In June, Christine Wolff-Eisenberg will be presenting at two sessions during the the EBLIP10 Conference at the University of Strathclyde in Glasgow, Scotland. For more information about the conference, please see the EBLIP website.

  • Monday, 17 June 3:00-4:30pm: Christine and Janet Fletcher are speaking on “Collectively Supporting Faculty: A national study of research and teaching practices and needs.” Libraries are increasingly called upon to provide evidence that their decisions—about the services they offer, the spaces they create, and the resources they purchase—are supporting the mission of their institutions and the needs of their faculty and students. A group of universities in New Zealand recently collaborated with Ithaka S+R to better understand the communities they serve and gather evidence to inform their strategic decisions.  In this session, attendees will learn both about the research and teaching practices of faculty members internationally as well as the value of engaging in a cross-institutional research initiative to develop and strengthen collaboration at a national level. Presenters will share results on New Zealand faculty practices and perspectives as well as how these compare to those from other countries including the US, UK, Canada, and Australia. Presenters will also discuss how survey results like these can be used effectively for decision-making both within individual universities and collectively.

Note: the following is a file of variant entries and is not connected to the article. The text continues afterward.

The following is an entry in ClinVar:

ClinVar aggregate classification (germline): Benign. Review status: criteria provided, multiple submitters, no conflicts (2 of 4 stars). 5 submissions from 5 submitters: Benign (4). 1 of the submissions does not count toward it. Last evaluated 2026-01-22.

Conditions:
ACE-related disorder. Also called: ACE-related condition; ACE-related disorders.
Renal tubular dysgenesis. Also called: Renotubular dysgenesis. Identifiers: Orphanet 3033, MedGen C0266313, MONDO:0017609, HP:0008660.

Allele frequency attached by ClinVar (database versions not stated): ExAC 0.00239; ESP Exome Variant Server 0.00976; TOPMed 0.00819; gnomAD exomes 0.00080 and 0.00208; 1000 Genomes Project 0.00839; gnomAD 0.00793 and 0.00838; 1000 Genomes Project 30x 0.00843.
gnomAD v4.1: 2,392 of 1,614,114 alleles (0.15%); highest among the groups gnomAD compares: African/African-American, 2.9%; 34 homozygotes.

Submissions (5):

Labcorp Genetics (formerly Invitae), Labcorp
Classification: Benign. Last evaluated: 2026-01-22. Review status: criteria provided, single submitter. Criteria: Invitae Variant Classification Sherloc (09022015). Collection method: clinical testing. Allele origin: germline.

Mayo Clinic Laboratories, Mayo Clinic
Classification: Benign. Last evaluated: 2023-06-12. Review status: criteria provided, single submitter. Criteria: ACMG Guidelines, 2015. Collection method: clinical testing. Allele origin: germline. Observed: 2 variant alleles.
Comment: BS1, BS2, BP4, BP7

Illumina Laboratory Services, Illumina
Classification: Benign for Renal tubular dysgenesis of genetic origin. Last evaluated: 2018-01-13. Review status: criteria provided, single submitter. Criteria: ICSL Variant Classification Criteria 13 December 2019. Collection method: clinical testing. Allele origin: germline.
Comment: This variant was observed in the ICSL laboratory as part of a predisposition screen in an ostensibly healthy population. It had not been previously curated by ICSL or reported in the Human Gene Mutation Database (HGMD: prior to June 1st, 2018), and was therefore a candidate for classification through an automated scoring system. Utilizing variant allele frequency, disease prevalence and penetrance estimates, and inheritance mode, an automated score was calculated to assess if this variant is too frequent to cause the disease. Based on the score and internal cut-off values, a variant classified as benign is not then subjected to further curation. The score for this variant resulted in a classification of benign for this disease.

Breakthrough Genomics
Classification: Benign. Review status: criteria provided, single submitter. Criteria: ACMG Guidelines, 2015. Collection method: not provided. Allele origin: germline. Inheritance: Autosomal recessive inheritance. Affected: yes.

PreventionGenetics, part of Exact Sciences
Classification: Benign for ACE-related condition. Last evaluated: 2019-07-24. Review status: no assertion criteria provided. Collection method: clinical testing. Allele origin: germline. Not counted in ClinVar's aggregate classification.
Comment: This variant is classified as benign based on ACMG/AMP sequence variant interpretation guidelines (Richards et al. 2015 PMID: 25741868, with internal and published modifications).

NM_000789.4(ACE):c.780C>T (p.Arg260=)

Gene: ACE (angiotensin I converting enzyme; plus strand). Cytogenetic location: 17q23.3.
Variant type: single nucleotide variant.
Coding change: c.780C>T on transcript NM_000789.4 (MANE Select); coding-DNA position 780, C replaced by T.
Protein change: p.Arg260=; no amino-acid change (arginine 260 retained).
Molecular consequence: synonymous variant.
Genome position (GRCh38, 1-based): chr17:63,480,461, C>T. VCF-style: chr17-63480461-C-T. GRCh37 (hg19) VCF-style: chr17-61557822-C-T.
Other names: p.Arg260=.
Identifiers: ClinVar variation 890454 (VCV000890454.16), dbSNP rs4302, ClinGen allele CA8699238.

• Tuesday, 18 June 11:00am-12:30pm: Christine is speaking on “Addressing Unmet Needs: Developing and testing services for important campus communities.” How do you identify the needs of important campus communities? Once unmet needs have been identified, how do you develop and test service concepts that might effectively address them? How do you know when the library is the right provider of those services? This session will detail how mixed-method approaches – including both semi-structured interviews and large-scale surveys – can be deployed in a variety of institutional contexts to uncover the practices, preferences,and needs of important campus communities. These mixed-method methods can also be used to test whether existing services are adequately meeting the needs of various campus communities. This session will illustrate successful utilization of these methods through a recent multi-year, cross-institutional, and collaborative research initiative aimed at understanding how students define success, what challenges they are facing, and what library and other academic support services might help them succeed.